as tully writes, julia's life was a real american success story: she rose from poverty to a seat in congress, where she was beloved by many of her constituents.

but as much as she is adored, there is a vocal minority that despises her and calls her racist names and other vile garbage at every opportunity. unsurprisingly, these scum are out in full force on the star's talkback forums.

i haven't had much to say about julia's health since she first went into the hospital a couple months back, primarily because i didn't know what was up and i wasn't going to give the julia haters any further ammunition. i know how these things work: whenever a media figure or liberal blogger writes so much as a single sentence that's critical of julia, that sentences ends up quoted, in isolation and out of context, somewhere like advance indiana. it wouldn't matter if everything else in the piece was glowing praise: the haters would latch onto that one critical sentence. and while AI generally prefers to ignore me, i wasn't going to give anyone the chance to use my words for another anti-julia attack.

now that the truth is out, i wish julia the best and hope she can live out her final days in relative peace. one component of this is that yes, she should resign her congressional post. i don't begrudge a dying woman her privacy for keeping her cancer a secret until now, but now that she's gone public with her illness, she should take the next step and resign with dignity. the district deserves someone strong and healthy in that seat, fighting to represent us in congress. and perhaps just as important, julia deserves her rest. she's had a long, successful career, and she's earned a break. terminal cancer is enough to deal with; she doesn't need the stress of politics on top of that.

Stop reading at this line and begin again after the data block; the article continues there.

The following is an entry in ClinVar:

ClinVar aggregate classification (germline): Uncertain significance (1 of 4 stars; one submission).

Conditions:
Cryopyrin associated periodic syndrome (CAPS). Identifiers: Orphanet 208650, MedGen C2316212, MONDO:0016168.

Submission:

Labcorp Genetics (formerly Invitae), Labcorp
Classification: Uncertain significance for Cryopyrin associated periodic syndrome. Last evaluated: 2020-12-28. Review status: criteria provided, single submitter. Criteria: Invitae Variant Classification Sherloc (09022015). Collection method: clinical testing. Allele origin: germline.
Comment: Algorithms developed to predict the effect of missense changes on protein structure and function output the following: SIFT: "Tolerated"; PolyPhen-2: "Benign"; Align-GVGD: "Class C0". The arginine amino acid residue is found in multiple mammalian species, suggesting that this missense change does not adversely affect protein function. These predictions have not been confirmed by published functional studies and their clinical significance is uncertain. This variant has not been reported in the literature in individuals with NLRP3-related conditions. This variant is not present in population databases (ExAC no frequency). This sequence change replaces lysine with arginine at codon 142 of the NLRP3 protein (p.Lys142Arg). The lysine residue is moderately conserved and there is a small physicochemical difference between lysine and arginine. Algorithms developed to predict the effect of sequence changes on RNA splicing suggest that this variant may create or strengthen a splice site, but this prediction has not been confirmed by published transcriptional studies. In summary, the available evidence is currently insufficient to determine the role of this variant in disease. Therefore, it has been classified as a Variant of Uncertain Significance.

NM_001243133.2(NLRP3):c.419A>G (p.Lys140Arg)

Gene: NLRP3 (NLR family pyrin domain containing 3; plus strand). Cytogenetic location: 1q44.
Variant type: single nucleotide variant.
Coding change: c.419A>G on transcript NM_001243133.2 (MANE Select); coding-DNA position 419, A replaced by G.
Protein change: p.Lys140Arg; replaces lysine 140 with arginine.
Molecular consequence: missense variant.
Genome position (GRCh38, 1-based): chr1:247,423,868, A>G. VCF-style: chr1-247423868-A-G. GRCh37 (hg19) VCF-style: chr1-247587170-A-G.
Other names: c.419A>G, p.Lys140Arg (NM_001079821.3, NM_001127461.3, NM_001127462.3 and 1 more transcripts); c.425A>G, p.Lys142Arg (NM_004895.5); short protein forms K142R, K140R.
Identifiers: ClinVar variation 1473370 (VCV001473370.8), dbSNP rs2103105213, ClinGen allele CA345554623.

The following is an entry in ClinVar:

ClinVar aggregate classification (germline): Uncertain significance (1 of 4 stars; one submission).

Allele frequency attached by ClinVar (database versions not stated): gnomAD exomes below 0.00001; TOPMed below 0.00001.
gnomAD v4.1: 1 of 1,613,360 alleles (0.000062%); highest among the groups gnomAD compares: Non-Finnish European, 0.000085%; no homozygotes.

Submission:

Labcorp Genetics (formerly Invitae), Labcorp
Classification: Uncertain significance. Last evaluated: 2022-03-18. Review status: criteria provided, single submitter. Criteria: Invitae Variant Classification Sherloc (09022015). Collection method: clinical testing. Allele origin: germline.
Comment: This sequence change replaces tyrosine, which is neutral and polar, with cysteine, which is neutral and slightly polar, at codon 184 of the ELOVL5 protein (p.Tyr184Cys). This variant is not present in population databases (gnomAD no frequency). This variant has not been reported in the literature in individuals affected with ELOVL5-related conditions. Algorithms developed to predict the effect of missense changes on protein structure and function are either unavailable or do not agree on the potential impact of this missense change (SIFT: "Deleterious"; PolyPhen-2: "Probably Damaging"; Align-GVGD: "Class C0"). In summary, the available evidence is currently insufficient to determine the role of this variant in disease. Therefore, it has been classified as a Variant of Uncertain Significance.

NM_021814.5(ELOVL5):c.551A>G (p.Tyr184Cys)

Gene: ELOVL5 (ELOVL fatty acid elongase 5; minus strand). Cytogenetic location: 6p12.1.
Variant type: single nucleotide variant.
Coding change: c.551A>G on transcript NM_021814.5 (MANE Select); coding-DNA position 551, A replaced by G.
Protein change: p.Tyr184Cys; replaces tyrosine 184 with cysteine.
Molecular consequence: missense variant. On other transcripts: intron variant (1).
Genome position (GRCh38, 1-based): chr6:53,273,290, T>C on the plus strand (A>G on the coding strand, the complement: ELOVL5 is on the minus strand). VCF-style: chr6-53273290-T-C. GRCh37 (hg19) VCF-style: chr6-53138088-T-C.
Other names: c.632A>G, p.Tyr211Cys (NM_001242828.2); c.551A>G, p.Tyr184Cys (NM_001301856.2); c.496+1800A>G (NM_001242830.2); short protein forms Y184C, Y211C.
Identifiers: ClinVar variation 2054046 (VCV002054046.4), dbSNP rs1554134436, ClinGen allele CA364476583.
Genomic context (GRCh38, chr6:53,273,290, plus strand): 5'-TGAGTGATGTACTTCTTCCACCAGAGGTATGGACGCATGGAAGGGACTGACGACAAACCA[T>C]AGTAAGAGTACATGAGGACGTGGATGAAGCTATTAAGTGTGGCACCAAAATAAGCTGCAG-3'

Thursday, November 22, 2007 

only one lolcolt this week. if you don't like it, make some yourself! you're lucky i'm still making 'em at all!

happy thanksgiving, everyone. we can go back to the partisan bickering tomorrow.


Wednesday, November 21, 2007 
why property tax repeal won't work
hat tip tdw, this one paragraph from the fort wayne journal-gazette says it all:

Hoosiers are most likely best served by a reasonable mix of various taxes and user fees, and that mix may well be out of balance. Data compiled by the Federation of Tax Administrators shows that in 2005, 35.8 percent of Indiana's state and local revenue came from property taxes, above the national average of 30.6 percent – and that number has likely risen since 2005.

emphasis mine. more than a third of the state's income comes from property taxes. that's an enormous amount of money, and a huge chunk of the budget.

if we repeal or even modestly trim back property taxes, we have to do something to offset the lost revenue: either cut spending, raise other taxes, or both. the legislature is not going to cut a third of its budget this year. ain't gonna happen. which leaves raising other taxes: the ones that are named most often are sales and income taxes. yet some in the legislature are reluctant to raise the sales tax by even one percent, because that would make indiana's sales tax higher than neighboring states. they definitely won't want to raise it 2-3% or more.

whatever taxes you raise, you're going to end up with "winners and losers", as niki kelly says. niki did the math, looking at the daniels and kenley plans for cutting property taxes (not repealing, just cutting), and discovered that she'll actually pay more taxes under both plans. multiply the numbers in niki's article by about 3 to get a glimpse of what would happen if property taxes were repealed. retirees living on fixed incomes might make out pretty well, and the people who live in half-million dollar houses on meridian street might be a bit better off, but those of us who work and buy stuff would be hit pretty badly.

so in a way it's good that mayor-elect ballard is backing away from his promise to support repeal. other than eric miller, he was the state's highest-profile proponent of repeal, and if he now realizes it's impossible then hopefully the whole "repeal movement" will die down. (i've been getting a lot of guff over at abdul's place for pointing out ballard's flip-flop. most of them just tell me i'm stupid, which is pretty typical over there, but one of them calls me "stAllidiot!", which i quite like. they seem to believe that ballard hasn't flip-flopped and actually will lobby for repeal in the future. i guess we'll have to wait and see on that one.)